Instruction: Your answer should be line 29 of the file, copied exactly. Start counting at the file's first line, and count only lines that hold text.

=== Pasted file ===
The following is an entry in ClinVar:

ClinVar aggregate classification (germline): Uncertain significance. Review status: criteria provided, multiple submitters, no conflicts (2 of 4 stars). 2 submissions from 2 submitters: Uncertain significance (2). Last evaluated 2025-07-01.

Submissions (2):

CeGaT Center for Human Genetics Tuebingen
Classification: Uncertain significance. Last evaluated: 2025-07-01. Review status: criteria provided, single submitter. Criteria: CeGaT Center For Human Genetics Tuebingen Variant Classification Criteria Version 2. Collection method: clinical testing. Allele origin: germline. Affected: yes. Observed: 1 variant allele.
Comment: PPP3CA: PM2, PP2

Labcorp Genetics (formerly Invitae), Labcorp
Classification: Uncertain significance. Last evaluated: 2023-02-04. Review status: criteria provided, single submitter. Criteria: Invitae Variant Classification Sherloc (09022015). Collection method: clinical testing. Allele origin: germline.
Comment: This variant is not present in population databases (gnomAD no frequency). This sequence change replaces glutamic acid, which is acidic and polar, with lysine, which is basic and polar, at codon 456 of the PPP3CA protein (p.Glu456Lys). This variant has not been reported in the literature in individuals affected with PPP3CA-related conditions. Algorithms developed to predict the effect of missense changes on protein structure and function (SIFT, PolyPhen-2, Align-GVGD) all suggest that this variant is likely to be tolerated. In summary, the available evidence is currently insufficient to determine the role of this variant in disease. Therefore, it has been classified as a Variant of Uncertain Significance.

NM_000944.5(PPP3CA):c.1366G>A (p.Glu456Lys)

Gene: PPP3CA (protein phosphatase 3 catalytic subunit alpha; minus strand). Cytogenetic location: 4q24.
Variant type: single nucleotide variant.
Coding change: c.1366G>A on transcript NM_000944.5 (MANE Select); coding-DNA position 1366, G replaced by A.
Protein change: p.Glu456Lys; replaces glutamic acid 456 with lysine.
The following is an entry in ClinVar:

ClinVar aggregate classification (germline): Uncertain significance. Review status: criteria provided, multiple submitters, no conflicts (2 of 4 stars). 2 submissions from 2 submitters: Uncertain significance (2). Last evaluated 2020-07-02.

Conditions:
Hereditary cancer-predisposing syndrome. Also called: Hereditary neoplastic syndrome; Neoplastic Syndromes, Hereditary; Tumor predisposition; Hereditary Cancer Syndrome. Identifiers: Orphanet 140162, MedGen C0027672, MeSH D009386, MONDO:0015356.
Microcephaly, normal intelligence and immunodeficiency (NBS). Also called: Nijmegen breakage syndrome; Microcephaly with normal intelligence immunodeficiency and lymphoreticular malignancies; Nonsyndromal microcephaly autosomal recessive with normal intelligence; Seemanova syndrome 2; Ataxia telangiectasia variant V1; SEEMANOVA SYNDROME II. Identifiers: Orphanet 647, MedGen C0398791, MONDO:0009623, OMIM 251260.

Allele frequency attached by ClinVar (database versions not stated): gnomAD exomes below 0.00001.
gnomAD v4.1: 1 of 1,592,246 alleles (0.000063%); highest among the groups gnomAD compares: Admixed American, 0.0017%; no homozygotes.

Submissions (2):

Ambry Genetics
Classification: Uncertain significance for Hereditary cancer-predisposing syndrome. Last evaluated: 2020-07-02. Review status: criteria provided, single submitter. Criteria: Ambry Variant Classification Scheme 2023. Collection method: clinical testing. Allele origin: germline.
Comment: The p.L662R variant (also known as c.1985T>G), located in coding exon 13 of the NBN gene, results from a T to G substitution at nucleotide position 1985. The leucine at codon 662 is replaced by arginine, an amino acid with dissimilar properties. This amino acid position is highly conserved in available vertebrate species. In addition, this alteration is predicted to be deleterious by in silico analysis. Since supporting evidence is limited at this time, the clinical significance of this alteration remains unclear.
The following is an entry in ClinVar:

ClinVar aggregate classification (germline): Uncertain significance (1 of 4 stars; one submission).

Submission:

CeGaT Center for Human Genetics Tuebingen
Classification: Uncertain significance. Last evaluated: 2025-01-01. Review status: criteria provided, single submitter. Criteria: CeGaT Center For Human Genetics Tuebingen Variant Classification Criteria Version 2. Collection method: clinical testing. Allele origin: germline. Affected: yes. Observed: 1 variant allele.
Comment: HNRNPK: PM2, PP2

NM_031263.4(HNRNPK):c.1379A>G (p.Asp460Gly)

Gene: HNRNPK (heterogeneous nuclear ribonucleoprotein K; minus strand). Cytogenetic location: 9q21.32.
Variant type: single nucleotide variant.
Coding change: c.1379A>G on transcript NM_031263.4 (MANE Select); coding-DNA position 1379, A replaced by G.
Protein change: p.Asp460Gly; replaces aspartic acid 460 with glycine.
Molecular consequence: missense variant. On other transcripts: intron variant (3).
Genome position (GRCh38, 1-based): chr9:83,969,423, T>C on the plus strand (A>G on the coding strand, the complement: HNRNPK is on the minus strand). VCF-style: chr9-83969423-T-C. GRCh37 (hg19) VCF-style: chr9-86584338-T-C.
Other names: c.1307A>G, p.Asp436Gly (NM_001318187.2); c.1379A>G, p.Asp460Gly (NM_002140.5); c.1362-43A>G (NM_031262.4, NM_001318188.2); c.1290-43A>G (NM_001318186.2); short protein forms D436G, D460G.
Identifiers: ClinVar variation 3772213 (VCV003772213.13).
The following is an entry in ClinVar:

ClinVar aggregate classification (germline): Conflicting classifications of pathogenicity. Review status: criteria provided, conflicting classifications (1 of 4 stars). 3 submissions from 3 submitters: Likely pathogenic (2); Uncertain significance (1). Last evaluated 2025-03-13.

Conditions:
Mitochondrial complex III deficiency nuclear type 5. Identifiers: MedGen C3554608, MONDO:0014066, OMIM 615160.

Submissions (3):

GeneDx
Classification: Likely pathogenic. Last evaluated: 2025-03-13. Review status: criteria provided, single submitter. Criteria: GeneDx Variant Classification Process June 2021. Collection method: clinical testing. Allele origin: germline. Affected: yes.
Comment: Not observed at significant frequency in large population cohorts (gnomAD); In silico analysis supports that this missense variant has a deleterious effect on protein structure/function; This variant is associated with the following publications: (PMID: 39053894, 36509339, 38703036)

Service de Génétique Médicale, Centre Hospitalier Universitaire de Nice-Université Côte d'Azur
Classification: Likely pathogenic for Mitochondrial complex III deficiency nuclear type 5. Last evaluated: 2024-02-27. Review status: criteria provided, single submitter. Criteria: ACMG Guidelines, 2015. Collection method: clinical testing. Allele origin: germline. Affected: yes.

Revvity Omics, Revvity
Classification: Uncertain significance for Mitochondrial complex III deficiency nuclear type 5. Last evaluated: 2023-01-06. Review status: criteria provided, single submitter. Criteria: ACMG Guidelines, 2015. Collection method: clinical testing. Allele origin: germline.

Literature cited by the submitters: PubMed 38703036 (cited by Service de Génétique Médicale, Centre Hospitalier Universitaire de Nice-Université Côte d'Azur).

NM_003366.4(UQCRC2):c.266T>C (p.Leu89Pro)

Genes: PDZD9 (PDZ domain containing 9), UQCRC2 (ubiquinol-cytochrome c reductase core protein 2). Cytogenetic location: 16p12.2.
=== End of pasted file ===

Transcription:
CeGaT Center for Human Genetics Tuebingen